Online groceries can cut carbon dioxide emissions, US study

  • July 8, 2013
  • Sophie Langley

Using an online grocery delivery service can cut carbon dioxide emissions by at least half when compared with individual household trips to the store, according to research from the University of Washington. The study found that trucks filled to capacity delivering to customers clustered in neighbourhoods produced the most savings in carbon dioxide emissions.

The research, which was funded by the Oregon Department of Transportation and published in the Journal of the Transportation Research Forum, found that delivery service trucks produced 20 to 75 per cent less carbon dioxide than the corresponding personal vehicles driven to and from a grocery store.

The researchers also discovered significant savings for companies – 80 to 90 per cent less carbon dioxide emitted – if they delivered based on routes that clustered customers together, instead of catering to individual household requests for specific delivery times.

“What’s good for the bottom line of the delivery service provider is generally going to be good for the environment, because fuel is such a big contributor to operating costs and greenhouse gas emissions,” said Erica Wygonik, Engineer and one of the study’s authors. “Saving fuel saves money, which also saves on emissions,” she said.

Study method

The researchers compiled Seattle and King County data, assuming that every household was a possible delivery-service customer. Then they drew a random portion of those households from the data as ‘customers’ and assigned them to the closest grocery store.

Using an Environmental Protection Agency modeling tool with factors such as vehicle type, roadway type and speed, the researchers were able to calculate the carbon dioxide produced for every mile for each vehicle.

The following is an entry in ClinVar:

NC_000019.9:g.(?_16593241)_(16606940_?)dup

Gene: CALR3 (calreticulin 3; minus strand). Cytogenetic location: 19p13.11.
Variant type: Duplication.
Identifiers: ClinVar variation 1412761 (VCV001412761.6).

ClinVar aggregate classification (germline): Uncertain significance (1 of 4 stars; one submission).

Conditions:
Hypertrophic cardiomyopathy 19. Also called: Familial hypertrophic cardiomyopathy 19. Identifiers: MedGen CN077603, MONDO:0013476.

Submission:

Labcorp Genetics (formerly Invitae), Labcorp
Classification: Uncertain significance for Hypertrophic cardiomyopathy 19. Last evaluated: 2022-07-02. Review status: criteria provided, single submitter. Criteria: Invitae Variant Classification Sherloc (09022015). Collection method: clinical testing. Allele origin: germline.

Emissions reductions were seen across both the most population dense and the more suburban areas of Seattle, suggesting that grocery delivery in rural areas could also lower carbon dioxide levels.

“We tend to think of grocery delivery services as benefiting urban areas, but they have really significant potential to offset the environmental impacts of personal shopping in rural areas as well,” Ms Wygonik said.

Researchers suggested that government incentives could be given to consumers to shop for their groceries online, given the potential for emissions reductions.

“A lot of times people think they have to inconvenience themselves to be greener, and that actually isn’t the case here,” said Anne Goodchild, one of the study’s authors and Associate Professor of Civil and Environmental Engineering at the University of Washington. “From an environmental perspective, grocery delivery services overwhelmingly can provide emissions reductions,” she said.


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